Forming a fluid film like the skin of a soap bubble, lipid molecules are free to move around the membrane laterally -- like couples on a dance floor. At the same time, however, cellular proteins have to interact in a very controlled fashion with the membrane.
Spatially resolved measurements performed by researchers at the University of Illinois at Urbana-Champaign now show that adsorption of macromolecules of different size can modify the mobility of underlying lipids.
"Understanding what controls the lateral mobility of individual lipid molecules might help us better explain how cell membranes function," said Steve Granick, an Illinois professor of materials science and engineering, chemistry and physics, and corresponding author of a paper to be published the week of June 20 in the Online Early Edition of the Proceedings of the National Academy of Sciences. The print version will appear at a later date.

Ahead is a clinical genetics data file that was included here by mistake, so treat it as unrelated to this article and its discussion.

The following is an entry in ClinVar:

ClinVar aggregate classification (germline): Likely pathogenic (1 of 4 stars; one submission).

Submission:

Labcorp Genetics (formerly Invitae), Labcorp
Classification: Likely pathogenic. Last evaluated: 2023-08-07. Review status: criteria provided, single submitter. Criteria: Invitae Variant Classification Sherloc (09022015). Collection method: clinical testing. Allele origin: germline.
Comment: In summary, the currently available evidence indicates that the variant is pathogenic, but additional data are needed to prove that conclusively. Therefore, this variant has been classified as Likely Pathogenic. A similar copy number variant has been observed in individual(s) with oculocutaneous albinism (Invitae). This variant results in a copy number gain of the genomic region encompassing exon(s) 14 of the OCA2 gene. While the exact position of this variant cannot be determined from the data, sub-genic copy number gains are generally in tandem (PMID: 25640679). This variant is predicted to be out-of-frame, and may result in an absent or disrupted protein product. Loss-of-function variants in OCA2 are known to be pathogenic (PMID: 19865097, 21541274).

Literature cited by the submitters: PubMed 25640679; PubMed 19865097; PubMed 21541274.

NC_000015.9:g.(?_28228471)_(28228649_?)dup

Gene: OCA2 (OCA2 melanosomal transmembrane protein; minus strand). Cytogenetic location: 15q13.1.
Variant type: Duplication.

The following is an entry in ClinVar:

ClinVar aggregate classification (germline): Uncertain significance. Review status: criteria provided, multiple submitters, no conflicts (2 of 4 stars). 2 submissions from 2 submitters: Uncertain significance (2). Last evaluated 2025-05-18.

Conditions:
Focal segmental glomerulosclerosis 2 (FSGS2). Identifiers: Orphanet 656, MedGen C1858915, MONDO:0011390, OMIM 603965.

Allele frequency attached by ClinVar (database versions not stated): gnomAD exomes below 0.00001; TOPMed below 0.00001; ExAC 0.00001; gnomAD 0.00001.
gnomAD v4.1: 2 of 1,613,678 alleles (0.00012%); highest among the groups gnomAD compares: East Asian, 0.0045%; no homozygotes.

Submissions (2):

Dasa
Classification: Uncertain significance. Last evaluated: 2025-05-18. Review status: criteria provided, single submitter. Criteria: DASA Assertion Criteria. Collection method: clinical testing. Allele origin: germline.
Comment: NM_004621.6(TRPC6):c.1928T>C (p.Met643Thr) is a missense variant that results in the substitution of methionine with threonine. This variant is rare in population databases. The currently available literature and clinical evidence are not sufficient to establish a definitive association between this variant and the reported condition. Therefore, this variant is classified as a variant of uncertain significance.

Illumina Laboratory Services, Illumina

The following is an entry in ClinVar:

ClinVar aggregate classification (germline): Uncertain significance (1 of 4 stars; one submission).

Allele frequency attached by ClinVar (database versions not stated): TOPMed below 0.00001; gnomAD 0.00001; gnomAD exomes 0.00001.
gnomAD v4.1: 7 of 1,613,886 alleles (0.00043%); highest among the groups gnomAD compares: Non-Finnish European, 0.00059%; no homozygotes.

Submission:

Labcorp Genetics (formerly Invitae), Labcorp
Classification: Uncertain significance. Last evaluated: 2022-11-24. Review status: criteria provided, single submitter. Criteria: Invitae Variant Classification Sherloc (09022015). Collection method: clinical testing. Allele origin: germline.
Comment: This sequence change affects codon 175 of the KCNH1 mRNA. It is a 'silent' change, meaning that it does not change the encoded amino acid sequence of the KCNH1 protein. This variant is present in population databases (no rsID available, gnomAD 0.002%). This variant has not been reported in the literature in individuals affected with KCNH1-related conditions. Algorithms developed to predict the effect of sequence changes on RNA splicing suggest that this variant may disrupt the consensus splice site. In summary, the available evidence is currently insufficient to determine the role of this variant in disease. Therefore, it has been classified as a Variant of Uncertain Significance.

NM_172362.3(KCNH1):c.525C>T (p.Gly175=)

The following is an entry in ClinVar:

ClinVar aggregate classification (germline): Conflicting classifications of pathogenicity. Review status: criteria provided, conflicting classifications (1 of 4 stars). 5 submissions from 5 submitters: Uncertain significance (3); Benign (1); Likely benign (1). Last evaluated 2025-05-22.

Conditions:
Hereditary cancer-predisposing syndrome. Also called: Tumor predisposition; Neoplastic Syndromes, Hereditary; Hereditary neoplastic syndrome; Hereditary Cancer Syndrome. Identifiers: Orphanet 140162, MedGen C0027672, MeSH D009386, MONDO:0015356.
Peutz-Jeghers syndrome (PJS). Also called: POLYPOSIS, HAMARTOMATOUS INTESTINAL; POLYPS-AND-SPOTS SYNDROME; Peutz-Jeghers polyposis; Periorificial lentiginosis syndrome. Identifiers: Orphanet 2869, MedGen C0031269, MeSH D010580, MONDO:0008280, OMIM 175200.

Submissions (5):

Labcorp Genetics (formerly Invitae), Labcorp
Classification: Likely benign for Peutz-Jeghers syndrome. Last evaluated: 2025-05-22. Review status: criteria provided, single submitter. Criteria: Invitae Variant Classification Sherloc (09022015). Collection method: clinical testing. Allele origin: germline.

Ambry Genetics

To study lipid mobility, Granick and graduate student Liangfang Zhang first supported a bilayer made of a single type of phospholipid molecule on a planar substrate (separated from the substrate by a thin layer of water several nanometers thick, the lipid molecules were free to move around). This simple bilayer mimicked the much more complex structure of a real cell membrane comprised of hundreds of different lipids and proteins.
Next, the researchers deposited synthetic polymer macromolecules onto the bilayer surface to mimic the roles of membrane-associating proteins. The polymers adsorbed onto the surface, flattening like pancakes and covering hundreds of lipids.
Using a measurement technique called fluorescence correlation spectroscopy, the researchers then recorded lipi
Contact: James E. Kloeppel, Physical Sciences Editor
University of Illinois at Urbana-Champaign